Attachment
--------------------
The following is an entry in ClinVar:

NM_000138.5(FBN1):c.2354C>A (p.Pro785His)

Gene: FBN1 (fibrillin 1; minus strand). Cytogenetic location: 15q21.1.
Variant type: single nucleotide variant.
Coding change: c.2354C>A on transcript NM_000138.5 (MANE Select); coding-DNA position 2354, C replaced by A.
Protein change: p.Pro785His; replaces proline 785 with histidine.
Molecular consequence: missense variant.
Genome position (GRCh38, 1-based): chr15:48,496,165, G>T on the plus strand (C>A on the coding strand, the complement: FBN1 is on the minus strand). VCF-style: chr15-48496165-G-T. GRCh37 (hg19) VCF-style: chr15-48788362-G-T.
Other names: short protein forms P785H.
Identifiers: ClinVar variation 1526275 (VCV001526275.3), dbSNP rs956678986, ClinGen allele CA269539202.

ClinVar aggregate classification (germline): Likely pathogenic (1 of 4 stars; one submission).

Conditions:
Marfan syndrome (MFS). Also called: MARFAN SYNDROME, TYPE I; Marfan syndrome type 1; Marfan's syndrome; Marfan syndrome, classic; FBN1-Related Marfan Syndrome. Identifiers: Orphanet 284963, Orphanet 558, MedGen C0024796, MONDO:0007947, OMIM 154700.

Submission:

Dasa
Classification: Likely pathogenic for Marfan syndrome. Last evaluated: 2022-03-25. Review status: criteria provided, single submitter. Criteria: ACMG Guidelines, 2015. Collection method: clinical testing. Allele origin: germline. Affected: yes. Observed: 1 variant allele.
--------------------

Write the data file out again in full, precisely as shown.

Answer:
The following is an entry in ClinVar:

NM_000138.5(FBN1):c.2354C>A (p.Pro785His)

Gene: FBN1 (fibrillin 1; minus strand). Cytogenetic location: 15q21.1.
Variant type: single nucleotide variant.
Coding change: c.2354C>A on transcript NM_000138.5 (MANE Select); coding-DNA position 2354, C replaced by A.
Protein change: p.Pro785His; replaces proline 785 with histidine.
Molecular consequence: missense variant.
Genome position (GRCh38, 1-based): chr15:48,496,165, G>T on the plus strand (C>A on the coding strand, the complement: FBN1 is on the minus strand). VCF-style: chr15-48496165-G-T. GRCh37 (hg19) VCF-style: chr15-48788362-G-T.
Other names: short protein forms P785H.
Identifiers: ClinVar variation 1526275 (VCV001526275.3), dbSNP rs956678986, ClinGen allele CA269539202.

ClinVar aggregate classification (germline): Likely pathogenic (1 of 4 stars; one submission).

Conditions:
Marfan syndrome (MFS). Also called: MARFAN SYNDROME, TYPE I; Marfan syndrome type 1; Marfan's syndrome; Marfan syndrome, classic; FBN1-Related Marfan Syndrome. Identifiers: Orphanet 284963, Orphanet 558, MedGen C0024796, MONDO:0007947, OMIM 154700.

Submission:

Dasa
Classification: Likely pathogenic for Marfan syndrome. Last evaluated: 2022-03-25. Review status: criteria provided, single submitter. Criteria: ACMG Guidelines, 2015. Collection method: clinical testing. Allele origin: germline. Affected: yes. Observed: 1 variant allele.